Of course, many regulatory professionals are involved with multiple regions. Val Theisz, MSc, RAC, FRAPS, is head of regulatory affairs for Cochlear in Sydney, Australia, but her work covers the EU, the Middle East, Russia, Asia Pacific, the US, Canada and Latin America. She decided to get the RAC (US) and RAC (EU). “EU and US are the largest markets for medical devices and have the two most distinct regulatory regimes,” she says.

The RAC (Global)

The newest, fastest growing and possibly least understood of the RAC credentials is the RAC (Global). While the US, EU and Canadian exams cover regional regulations, the Global exam is not tied to a particular regulatory system. The Global credential was established in 2009 in response to demand for a credential not centered on North American or European regulations. Professionals who work with authorities outside the US, EU or Canada, or who work with many different authorities, may want to consider the Global credential.

“I recommend that professionals dealing with a number of different geographic areas should get the RAC Global,” says Marcela Saad, RAC, of MarcM Consulting Canada, in Kitchener, Ontario. “I believe that with the world business globalization, professionals are required to expand their knowledge to accommodate not-so-harmonized regulatory requirements. It is necessary to show that your expertise is not restricted to one single region.”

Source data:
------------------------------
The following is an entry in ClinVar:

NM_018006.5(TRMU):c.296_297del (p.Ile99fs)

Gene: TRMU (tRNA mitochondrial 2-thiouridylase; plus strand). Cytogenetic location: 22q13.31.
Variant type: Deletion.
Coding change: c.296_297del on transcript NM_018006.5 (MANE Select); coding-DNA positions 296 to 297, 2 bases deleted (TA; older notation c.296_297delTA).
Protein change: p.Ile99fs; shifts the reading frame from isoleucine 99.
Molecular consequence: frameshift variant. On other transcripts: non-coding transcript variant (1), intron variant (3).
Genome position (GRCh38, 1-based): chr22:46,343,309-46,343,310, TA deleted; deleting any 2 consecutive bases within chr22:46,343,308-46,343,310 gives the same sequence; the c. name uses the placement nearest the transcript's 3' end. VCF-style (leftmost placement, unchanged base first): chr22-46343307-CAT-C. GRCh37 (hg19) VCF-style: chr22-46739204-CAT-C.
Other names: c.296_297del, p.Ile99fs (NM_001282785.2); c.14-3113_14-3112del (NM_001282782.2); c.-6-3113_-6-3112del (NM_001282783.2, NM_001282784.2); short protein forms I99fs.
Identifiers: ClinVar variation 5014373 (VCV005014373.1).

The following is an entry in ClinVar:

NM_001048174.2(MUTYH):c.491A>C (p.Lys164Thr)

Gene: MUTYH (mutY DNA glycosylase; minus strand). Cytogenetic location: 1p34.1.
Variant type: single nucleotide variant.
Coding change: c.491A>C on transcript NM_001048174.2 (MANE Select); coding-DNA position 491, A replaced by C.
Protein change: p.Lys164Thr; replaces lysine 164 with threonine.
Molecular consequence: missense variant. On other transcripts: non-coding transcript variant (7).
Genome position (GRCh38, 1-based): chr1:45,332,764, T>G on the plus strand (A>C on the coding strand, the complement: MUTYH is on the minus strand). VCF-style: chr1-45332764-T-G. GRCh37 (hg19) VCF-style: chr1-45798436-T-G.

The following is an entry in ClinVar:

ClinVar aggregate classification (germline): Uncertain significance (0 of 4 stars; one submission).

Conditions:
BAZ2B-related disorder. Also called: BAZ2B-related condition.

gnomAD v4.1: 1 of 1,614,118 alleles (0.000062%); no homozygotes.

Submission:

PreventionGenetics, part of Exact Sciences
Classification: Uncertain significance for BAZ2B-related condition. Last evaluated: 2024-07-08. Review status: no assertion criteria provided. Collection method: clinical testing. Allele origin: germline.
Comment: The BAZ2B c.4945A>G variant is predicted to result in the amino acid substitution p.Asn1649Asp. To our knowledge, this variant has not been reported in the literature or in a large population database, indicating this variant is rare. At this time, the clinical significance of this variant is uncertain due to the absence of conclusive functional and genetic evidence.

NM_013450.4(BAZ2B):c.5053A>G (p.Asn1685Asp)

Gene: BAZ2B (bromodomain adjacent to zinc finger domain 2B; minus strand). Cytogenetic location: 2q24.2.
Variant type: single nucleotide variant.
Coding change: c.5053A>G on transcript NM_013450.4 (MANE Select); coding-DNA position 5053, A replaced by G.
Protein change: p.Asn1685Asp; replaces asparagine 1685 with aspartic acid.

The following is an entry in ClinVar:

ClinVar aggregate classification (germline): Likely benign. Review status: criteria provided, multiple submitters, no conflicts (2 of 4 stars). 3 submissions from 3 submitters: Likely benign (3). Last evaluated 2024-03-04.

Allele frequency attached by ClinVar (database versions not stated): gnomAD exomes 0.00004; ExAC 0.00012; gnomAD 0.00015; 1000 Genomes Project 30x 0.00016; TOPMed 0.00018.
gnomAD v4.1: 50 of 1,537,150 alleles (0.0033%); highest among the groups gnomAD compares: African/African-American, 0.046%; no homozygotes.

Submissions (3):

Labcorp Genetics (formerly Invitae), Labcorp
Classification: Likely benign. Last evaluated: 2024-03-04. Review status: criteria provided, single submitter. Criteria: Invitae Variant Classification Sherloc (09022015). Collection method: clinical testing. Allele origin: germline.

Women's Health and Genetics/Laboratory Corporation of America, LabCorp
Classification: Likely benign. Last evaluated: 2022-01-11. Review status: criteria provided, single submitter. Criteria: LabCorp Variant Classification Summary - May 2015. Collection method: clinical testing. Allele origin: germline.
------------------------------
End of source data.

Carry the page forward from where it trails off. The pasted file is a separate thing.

“For Indian colleagues, Global would be an ideal choice,” says Raj Balasubramanian, director, RA/QA, for Elekta Medical Systems India, in Chennai, India. Balasubramanian has the US and EU credentials, and is preparing to take the RAC (Global) exam as his professional focus has shifted to India over the past few years.

The RAC (Global) exam covers the full product lifecycle for medicines and medical technology, as well as international guidelines and standards from the International Conference on Harmonisation (ICH), the International Medical Device Regulators Forum (IMDRF), the now-defunct Global Harmonization Task Force on Medical Devices (GHTF), the World Health Organization (WHO), and the International Organization for Standardization (ISO).

Perhaps the best way to understand what is covered by the RAC (Global) exam—or any of the four exams—is to read the content outline, which can be found in the appendices of the RAC Candidate Guide.

Globalization and RAC Value

Regardless of which RAC credential you decide to pursue, the global nature of the regulatory profession means that each credential has potential value regardless of where you may be located geographically. Most companies, wherever they are based, are looking to introduce their products in multiple markets around the world. In addition, the critical thinking and analysis skills required to pass each of the exams are broadly applicable. “I think the RAC credential is important for anyone in regulatory as it allows you to understand all aspects of regulatory,” says Veerasingam. The most important thing when deciding which RAC is right for you is matching the credential to your experience and career goals.